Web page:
I just do not get this whole stuff about there not being as big a split in the RW vote. In fact I think there is rather more. On the left side of the ledger you have Labor and the Greens. I guess you can sort of add in the Sex people as they are big enough to win seats, but I rather think they are a votes harvesting party, than a real entity. On the right side of the ledger, you have Liberals, Nats in WA and SA, FF, DLP, One Nation, Katter, and the original Shooters and Fishers.… Read more »
daretotread
Guest
Martin My guess will be that the majors will get pretty much the same vote as last time in PV, possibly with a slight shift from Labor to Greens in line with polling. There will be a consolidation of votes into a few minor party groupings 1. the religious right – FF, DLP, Christians 2. the red necks – Shooters and Fishers and anti Carbon taxers, MEP and One Nation and RUA etc, possibly with Katter 3. The mushy middle – Democrats, AJC, Republicans, Drug law reform, Hemp, sex The only here to harness votes – pirates, , secular stable… Read more »
Martin B
Guest

” election run under the new rules would see different voter behavior”

People who vote 1 for a major under the old system are almost certain to vote 1 for the same party in the new system (taking overall electoral shifts into account). The first order question is how many Lab or Lib voters will write in second preferences for Green, and the second order question is how many first or second preferences will minors get.

DisplayName
Guest

caf, thanks.

Not much different.

Martin B
Guest

“Of course, take this with a pinch of salt”

I suspect that’s pretty close. I would raise the following caveats:

NSW: Give the LDP back to LNP.
QLD: GRN v PUP for the last could be close
SA: XEN obviously depends on whether he is personally standing or not. 3
WA: I’d go 2013 results.

caf
Guest
DisplayName: That’s pretty easy to do. Just look at the AEC’s Senate First Preference results from 2013. In a state, any group with more than 14.29% elects a candidate (multiple candidates, if they have a multiple of that quota). After that, allocate candidates to the highest remaining groups until you get to six. For 2013, that gives you: NSW: 2 ALP, 2 LNP, 1 LDP, 1 GRN VIC: 2 ALP, 3 LNP, 1 GRN QLD: 2 ALP, 3 LNP, 1 PUP SA: 2 ALP, 2 LIB, 2 XEN TAS: 2 ALP, 3 LIB, 1 GRN WA (2013): 2 ALP, 3… Read more »
Martin B
Guest

Normally, I like to run the “all politics is pragmatism and principle, it’s a false dichotomy to say only one or the other” line. In this case I find it difficult to see the principle in the ALP stand. The ALP appears to me to be motivated by

1. Oppositions oppose
2. Buddying up with cross bench is good tactics

They are possibly motivated by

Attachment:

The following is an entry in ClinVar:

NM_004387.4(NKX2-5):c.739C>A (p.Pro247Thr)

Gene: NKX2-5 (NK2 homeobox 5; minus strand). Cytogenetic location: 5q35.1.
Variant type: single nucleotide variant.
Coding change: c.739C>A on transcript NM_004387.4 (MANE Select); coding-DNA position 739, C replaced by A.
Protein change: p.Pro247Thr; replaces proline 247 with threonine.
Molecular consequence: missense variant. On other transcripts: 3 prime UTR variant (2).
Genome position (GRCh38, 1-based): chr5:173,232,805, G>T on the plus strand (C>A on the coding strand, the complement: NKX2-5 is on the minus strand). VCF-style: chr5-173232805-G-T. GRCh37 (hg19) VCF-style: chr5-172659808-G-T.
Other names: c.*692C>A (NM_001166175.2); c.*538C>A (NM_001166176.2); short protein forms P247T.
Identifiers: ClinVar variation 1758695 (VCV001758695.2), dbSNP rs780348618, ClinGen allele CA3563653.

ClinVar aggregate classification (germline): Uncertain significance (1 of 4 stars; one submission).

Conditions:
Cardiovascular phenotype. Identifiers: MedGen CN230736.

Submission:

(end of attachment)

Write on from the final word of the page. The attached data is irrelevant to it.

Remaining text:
3. We iz good at GVTs
although I fail to see how they could be justified in that.

caf
Guest

Even if they didn’t realise they did.

This is self-evidently complete nonsense.

Martin B
Guest

“They arent products of the machine that requires prospective candidates to know and influence the right people”

Leyonhjelm’s a political insider.

pedant
Guest
Most of the efforts to explain the ALP’s hostility to these latest reforms have been based on silly notions of how the coalition might somehow get a majority because of them. My guess is that two other factors are dominant. First, the ALP probably thinks that it has an inherent advantage when it comes to dealing with the sorts of characters who get thrown up as cross benchers under the current system. Union officials spend a a fair bit of their life dealing with the Lambies and Muirs of this world, whereas someone like Senator Brandeis probably thinks they are… Read more »
bryon
Guest

I don’t see the problem with the current system. It is preferential. So what if Muir only got 0.5% primary. The balance of voters preferred him to the remaining candidates. Even if they didn’t realise they did.

On the normality of the cross bench. Folk need to mix more ignorant is normal. And since she got a minder Lambie is better informed and more sensible than most of the Coalitions Sennate team. They are thick with haters, racists, homophobes.

Seriously you want an electoral system that helps more of these shadow dwellers to get elected.

bug1
Guest

Kevin@38

I meant the crossbench senators are more normal from a socio-economic perspective rather than ideological.

They arent products of the machine that requires prospective candidates to know and influence the right people, or be famous for something else to get selected in a winnable seat. (i guess Glenn Lazarus is the exception)

DisplayName
Guest

Part of the question is:

In fptp we may see the votes for a loose grouping of candidates – e.g. right or left – split. Going from compulsory to optional preferences, you would expect this effect to emerge to some lesser extent.